Is it Time to Invest in Europe?
Andrés is a member of The Motley Fool Blog Network -- entries represent the personal opinion of the blogger and are not formally edited.
The European crisis has been long and painful, and it´s still too early to tell if the Eurozone is leaving the recession behind. However, recent economic data is quite auspicating, so maybe it’s time to invest in European companies while they are still cheap.
European Green Shoots
European stocks were rising on Wednesday as the Markit Flash Eurozone PMI index reveled encouraging data about the health of the Eurozone economy. The indicator increased for the fourth successive month, up from 48.7 in June to 50.4.
Levels above 50 show economic expansion, and the indicator has a strong correlation with GDP, so things seem to be turning for the better in the old continent. Some economists believe the data is signaling that the Eurozone may finally pull out of the recession in the third quarter.
There is no guarantee of a sustainable and strong recovery, and it’s important to watch for financial and political problems that could spoil these incipient green shoots. But from a long term point of view, Eurozone companies look well positioned in terms of upside potential versus downside risks.
Banks have been at the center of the global financial crisis during 2008 and 2009, when it comes to European financial institutions, they were again seriously affected by the sovereign debt crisis in the region. Eurozone banks are hard to analyze due to their complex balance sheets and exposure to all kinds of risky assets, but they also offer some very compelling valuations.
Deutsche Bank (NYSE: DB) has proven its resiliency over the last years, as it went through the crisis without requiring any government bailout. The bank is the undisputed leader in Germany, arguably the strongest country in the Eurozone, and it has a wide global reach in areas like corporate banking and transaction banking among others.
The company raised EUR 2.8 billion in April to strengthen its balance sheet, being in better shape than its competitors, Deutsche Bank is in a position of advantage to gain market share as the economy improves. This German financial powerhouse is still offering an attractive entry point trading at a price to book value ratio below 0.7.
Banco Santander (NYSE: SAN) is specialized in retail banking, which represents nearly 75% of its operations. The company has expanded beyond its home country Spain to become a global financial institution with over $1.5 trillion in assets and more than 14,000 branches worldwide. More than 50% of the bank´s profits come from Latin America, where Brazil represents a big 26% of overall profit. The company also has sizable exposure to the U.S. and the UK, which generate 12% of profits each.
This geographical diversification has been a key source of growth opportunities for Banco Santander, and it has also helped avoid too much exposure to Spain and other troubled Eurozone countries. At a price to book value ratio of 0.8, it’s not too late to buy this bank and capitalize the European recovery.
The auto industry is known for its cyclicality, especially when it comes to the kind of high end vehicles manufactured by BMW (NASDAQOTH: BAMXF). However, you wouldn´t have guessed that by looking at the company´s financials, BMW has sustained healthy performance though the year as regions like the U.S. and emerging markets have compensated for falling car sales in Europe.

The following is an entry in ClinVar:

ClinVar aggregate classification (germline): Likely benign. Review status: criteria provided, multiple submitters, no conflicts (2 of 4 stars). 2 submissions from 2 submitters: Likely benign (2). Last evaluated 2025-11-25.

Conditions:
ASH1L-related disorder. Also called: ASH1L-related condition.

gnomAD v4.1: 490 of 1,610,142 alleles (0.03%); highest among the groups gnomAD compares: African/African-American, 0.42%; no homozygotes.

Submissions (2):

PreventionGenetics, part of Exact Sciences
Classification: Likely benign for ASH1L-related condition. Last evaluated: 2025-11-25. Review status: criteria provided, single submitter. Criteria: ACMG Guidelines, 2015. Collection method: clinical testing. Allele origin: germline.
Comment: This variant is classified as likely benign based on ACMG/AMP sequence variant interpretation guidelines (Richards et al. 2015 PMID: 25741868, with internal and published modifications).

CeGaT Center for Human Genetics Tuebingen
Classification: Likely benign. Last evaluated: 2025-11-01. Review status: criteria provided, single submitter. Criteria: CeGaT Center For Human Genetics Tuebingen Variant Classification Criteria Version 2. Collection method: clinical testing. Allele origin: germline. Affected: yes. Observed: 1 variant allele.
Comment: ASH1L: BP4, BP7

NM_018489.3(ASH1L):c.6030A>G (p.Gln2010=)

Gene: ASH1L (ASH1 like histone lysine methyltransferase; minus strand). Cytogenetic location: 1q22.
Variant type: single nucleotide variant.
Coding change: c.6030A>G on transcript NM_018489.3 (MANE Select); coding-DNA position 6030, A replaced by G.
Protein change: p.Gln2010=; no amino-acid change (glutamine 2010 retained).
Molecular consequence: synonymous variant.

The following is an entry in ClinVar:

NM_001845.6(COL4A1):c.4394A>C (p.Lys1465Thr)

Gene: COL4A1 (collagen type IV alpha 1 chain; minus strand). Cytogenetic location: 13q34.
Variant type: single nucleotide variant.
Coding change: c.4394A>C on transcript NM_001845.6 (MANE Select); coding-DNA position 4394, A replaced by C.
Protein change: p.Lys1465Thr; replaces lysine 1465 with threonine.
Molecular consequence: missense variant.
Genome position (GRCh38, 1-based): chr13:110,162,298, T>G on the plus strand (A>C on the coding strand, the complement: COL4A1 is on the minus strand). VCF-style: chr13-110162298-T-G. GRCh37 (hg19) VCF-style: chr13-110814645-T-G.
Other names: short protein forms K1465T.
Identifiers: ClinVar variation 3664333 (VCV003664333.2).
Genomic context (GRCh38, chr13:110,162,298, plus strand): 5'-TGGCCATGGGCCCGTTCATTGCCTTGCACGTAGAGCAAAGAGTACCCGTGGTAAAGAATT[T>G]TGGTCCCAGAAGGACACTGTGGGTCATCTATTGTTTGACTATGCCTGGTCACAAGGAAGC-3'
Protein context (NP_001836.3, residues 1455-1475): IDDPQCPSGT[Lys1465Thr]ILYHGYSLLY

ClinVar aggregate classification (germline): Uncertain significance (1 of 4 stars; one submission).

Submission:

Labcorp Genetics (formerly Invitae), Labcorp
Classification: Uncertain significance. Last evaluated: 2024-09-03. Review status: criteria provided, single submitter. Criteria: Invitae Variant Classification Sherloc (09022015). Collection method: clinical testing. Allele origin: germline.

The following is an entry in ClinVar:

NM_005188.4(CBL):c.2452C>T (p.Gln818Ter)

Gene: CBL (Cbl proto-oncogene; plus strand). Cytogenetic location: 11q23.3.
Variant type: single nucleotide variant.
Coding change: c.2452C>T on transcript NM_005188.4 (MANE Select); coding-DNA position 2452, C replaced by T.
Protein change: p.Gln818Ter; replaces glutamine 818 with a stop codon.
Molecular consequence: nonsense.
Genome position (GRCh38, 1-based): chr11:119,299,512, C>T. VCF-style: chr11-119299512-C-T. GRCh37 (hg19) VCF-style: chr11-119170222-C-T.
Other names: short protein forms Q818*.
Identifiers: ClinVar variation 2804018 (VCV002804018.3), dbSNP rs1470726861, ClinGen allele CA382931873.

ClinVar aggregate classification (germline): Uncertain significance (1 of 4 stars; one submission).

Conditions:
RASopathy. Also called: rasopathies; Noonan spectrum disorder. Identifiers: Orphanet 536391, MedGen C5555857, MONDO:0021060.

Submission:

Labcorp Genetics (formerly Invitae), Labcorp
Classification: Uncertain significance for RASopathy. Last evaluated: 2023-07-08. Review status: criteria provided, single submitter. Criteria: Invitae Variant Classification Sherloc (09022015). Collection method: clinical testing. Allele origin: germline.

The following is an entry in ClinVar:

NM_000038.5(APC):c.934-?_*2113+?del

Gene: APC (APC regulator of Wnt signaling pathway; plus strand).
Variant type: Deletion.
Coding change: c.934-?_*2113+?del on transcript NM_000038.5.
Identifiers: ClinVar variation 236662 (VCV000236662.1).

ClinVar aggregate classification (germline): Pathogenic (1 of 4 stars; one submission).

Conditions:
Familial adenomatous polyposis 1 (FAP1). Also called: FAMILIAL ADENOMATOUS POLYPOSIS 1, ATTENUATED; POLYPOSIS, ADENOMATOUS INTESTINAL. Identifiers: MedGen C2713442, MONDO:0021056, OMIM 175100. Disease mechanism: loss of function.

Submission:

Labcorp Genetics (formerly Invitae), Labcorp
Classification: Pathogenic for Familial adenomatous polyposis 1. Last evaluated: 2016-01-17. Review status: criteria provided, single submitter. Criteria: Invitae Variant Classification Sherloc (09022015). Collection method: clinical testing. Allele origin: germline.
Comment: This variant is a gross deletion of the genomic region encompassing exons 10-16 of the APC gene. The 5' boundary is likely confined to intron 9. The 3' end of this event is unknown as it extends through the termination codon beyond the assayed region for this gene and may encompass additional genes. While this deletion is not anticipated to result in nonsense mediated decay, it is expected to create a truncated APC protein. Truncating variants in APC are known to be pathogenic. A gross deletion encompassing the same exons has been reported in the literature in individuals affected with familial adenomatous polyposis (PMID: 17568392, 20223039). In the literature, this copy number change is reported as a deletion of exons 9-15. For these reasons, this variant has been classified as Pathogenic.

In fact, the company has reported its best sales ever for the first half of the year with 954,521 vehicles sold until June, a 6% increases versus the first semester of 2012. Quality, brand differentiation and global reach keep BMW running at full speed in spite of weak demand from Europe, and the company should do even better if the region leaves its economic problems behind. At a P/E ratio below 9, this luxury car maker is selling at a discounted valuation.
If things are going to be more stable in Europe, that would benefit not only stocks in that region, but also global risky assets including energy prices. That’s a double win for French integrated energy giant Total (NYSE: TOT)
Total has a production capacity of more than 2.3 million of barrels of oil equivalent a day, of which approximately 52% is oil. The company is also one of the 10 largest chemicals companies in the world and operates a global refinery footprint with 1.9 million barrels of oil per day capacity. This major energy company also pays a big fat dividend yield above 4%, which provides plenty of upside potential from a valuation point of view.
It may be too early to call the end of the recession in the Eurozone, but things are starting to look better. Besides, high quality companies manage to grow and thrive through good and bad times, so this may be a good time to invest in European stocks while they are still offering compelling valuations.
With the American markets reaching new highs, investors and pundits alike are skeptical about future growth. They shouldn't be. Many global regions are still stuck in neutral, and their resurgence could result in windfall profits for select companies. A recent Motley Fool report, "3 Strong Buys for a Global Economic Recovery," outlines three companies that could take off when the global economy gains steam. Click here to read the full report!
Andrés Cardenal owns shares of BMW. The Motley Fool recommends Total SA. (ADR). Try any of our Foolish newsletter services free for 30 days. We Fools may not all hold the same opinions, but we all believe that considering a diverse range of insights makes us better investors. The Motley Fool has a disclosure policy. Is this post wrong? Click here. Think you can do better? Join us and write your own!